All I knew was that I was numb and the whole valley was spinning in and out of the blackness. I felt something on my
face that felt like sweat, but different (it was a lot of blood) my feet and back hurt and I couldn't breathe. I told MR "I think
the climb is over, we should probably try to get home".
So as I sat in a stupor, MR packed up everything and we tried to head down the mountain. I thought we were 1/2 way
down and it took us about 15 minutes, but MR later told me it took 2 hours to go 100 yards.
We realized I wasn't getting out without some serious help, so MR left me and started back to Grandjean for a rescue
team and hopefully a helicopter. It took him about 2 hours to get back to Grandjean and in the meantime I was slowly
getting my wits back and assessing my situation. Constant bleeding from my nose, face and forehead; a left leg that
looked like hamburger and I couldn't stand on it; a very intense but dull pain in my lower back and a nagging pain in
my right wrist which kept me from gripping anything.
I laid on the mountain for 7 hours before I heard a helicopter in the distance, then about lost all hope as they flew 1000
ft below me and didn't even slow down.
They were smarter than me, they headed straight to Grandjean to pick up MR and have him show them where we
were climbing. As they flew back, they tried to get to me but the helicopter was too heavy for the altitude and heat and
landed in the valley and dumped everything out on the ground (crew, gurney, monitors, etc., even the outside door!)
This allowed the pilot to slowly corkscrew up to gain altitude, where he dumped out the lone passenger about 200
yards below me and then he flew back out into the valley to assess how to get me out.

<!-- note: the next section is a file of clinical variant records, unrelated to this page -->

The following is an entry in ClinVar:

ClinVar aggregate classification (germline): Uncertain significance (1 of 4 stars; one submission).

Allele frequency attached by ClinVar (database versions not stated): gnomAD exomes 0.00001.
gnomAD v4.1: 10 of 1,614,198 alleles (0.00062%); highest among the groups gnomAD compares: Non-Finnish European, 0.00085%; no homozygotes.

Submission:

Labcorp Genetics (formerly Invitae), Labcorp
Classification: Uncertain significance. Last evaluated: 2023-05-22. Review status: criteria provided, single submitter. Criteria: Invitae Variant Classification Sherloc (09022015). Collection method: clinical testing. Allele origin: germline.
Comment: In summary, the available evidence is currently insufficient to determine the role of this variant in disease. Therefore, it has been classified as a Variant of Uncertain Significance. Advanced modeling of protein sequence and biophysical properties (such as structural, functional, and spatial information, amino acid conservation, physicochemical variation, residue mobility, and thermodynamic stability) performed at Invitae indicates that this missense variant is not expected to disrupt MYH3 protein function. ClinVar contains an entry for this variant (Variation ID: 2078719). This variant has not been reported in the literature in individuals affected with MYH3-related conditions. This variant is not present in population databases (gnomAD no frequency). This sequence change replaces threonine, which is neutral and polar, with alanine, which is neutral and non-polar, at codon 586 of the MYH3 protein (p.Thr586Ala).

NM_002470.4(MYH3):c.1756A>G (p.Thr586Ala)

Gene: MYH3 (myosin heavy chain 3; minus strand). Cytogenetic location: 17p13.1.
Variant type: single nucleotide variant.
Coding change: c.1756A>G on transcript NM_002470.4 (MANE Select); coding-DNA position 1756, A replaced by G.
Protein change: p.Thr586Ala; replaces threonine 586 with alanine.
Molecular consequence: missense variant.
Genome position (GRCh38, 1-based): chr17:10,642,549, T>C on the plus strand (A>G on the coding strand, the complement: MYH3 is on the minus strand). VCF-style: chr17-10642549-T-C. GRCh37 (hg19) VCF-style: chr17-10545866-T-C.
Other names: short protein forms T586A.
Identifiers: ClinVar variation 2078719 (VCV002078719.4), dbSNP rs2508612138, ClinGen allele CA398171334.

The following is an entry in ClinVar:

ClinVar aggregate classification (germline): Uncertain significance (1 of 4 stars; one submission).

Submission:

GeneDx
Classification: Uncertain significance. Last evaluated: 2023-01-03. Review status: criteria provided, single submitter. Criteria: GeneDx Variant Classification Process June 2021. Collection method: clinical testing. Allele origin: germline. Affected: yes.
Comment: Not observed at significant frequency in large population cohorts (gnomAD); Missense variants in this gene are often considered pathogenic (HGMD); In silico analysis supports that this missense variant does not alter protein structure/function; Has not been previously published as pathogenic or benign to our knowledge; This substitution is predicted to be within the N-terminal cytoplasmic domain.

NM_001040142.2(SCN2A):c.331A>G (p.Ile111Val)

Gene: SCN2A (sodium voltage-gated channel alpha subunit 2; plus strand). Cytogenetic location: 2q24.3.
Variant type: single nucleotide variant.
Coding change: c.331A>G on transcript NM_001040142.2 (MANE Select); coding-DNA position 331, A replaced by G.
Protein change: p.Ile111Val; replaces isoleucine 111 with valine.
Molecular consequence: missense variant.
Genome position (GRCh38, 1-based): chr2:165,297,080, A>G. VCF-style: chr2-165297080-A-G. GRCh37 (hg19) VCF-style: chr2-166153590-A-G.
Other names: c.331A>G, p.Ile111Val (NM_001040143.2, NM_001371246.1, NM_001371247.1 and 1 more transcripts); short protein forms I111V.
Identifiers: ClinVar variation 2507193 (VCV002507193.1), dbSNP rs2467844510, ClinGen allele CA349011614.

The paramedic got to me, asked how I was doing and I told him I had had better days. He actually laughed.
Then we found a somewhat flat rock he thought the helicopter could put a skid onto to load. We talked to the pilot and
figured we had one chance, the pilot came in slowly and as he was putting the skid on the rock the paramedic
shouted he was going to push me in and it might hurt--I DID NOT CARE, I just wanted in the helicopter! So, 5 seconds
after the pilot put one skid on the rock, I jumped the best I could and the paramedic pushed, then the pilot banked
away from the mountain steep enough that we slid into the far wall of the helicopter and it was off to Grandjean where
a whole campground full of people who had heard a climber was nearly dead from a fall. Well, I didn't disappoint
them, because I was one bloody mess.
The rest of the story is now history--one helicopter ride, 6 days in the hospital, 1 surgery to fix my broken nose and
cheekbones, broken bones in my left foot, sprained right knee, broken right wrist, 3 broken vertebrae in my lower back,
a bruised kidney multiple deep cuts on my head, shoulders, legs, face and back and 1 broken climbing helmet.
I walked with a cane for a year and have never since climbed rock at the level I was climbing the day I fell.
All told, we decided I had fallen about 80-90 feet and missed decking on the ground by about 5 feet. Truthfully, I should
have been dead and without a helmet, I would have been dead. The helicopter ride and insurance bill finally totaled
out to just over $75,000, by far my most expensive climbing trip to date.

Now, back to the future...........